Glenn Foot re-ignited his career and sent Kirk Goodings into retirement when he won the big Sunderland boxing derby at Dunston.
Foot outpointed his friend-turned-rival after 10 ferociously-fought rounds for the British Promoters Association Classic welterweight belt.
Referee Andrew Wright scored it 97-94 to the warrior from Marley Pots.
Foot, back to his aggressive best after his British and Commonwealth title defeat to Sam Eggington in July, had the better of the fight and deserved his victory.
But credit to Goodings who fought to the bitter end and Mr Wright’s scoring reflected his contribution.
Afterwards, the Seaburn boxer called time on a career which brought him the English lightweight title and a lot of admirers.
“This is the only fight that motivated me to get back in the ring,” said the 26-year-old. “I’d like to thank Glenn for the fight, I have a lot of respect for him.
“I’d like to thank everyone for their support.”
Goodings had labelled Foot as “one-dimensional” in the build-up to the derby and his opponent had responded by claiming he would “run like a thief” in the contest.
As it was, Goodings did not run, he stood and fought but Foot had the edge to get him back in the title picture.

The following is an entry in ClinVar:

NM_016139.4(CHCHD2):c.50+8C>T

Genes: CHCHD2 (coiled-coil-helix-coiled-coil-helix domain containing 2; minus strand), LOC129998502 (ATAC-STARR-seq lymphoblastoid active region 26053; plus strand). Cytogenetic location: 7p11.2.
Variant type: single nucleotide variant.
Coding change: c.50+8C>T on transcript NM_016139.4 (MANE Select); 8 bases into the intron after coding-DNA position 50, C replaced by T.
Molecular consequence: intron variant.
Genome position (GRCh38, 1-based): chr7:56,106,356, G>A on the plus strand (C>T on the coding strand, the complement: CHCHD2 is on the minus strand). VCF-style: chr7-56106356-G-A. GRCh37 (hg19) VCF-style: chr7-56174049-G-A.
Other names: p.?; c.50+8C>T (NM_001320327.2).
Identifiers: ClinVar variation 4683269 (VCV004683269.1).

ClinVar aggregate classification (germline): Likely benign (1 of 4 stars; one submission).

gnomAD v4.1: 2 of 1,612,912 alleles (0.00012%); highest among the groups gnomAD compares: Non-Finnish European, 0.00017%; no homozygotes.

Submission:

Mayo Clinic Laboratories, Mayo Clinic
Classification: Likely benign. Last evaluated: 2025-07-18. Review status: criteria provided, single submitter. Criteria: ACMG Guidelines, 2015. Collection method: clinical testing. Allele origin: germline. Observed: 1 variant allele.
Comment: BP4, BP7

It was a memorable night for Sunderland on the banks of the Tyne with win after win at the Lancastrian Suite.
Thomas Essomba warmed up for next month’s Commonwealth super-flyweight title challenge with a 40-35 points win over Mikheil Soloninkini.
The Georgian may have had a fancy hair cut but underneath his head proved ultra-tough as he survived some heavy shots from the two-time Olympian to go the four rounds.
Essomba will now meet Waleed Din at Rotherham on SAturday, October 17 for the vacant Commonwealth belt.
Jonson McClumpha made it a double for coach David Binns by beating Kieran Gray on points, referee Graeme Williams scoring it 40-36.
Isaac Macleod started like an express train against Santos Medrano but had to settle for a four-rounds points shut-out against the tough Spanish-based Nicaraguan.
The West Rainton-born Hartlepol-trained Ward brothers, Martin and Tommy, also came through international contests in differing fashion.
Martin, preparing for a British championship challenge in November, opened the Phil Jeffries-promoted event by stopping sub opponent Elvis Guilan in the third round.
Younger brother Tommy needed to go the full 10 rounds but looked a class above African champion Nasibu Ramadhani.
Referee Wright gave him all rounds for a 100-90 victory.
There was a second successive defeat though for Seaham’s Jordan Ellison, who lost to unbeaten Newcastle fighter Lewis Ritson in a belting Tyne-Wear derby.
Ellison started brightly but Ritson took control with his strong jab and won 60-54 on the scorecard of referee Williams.
Elsewhere, Hartlepool’s Daniel Cope outpoiinted Mick Mills while there was a Newcastle double to close the event, Michael Dixon and Sam Best beating Igor Boraucha and Mitch Mitchell, both via points.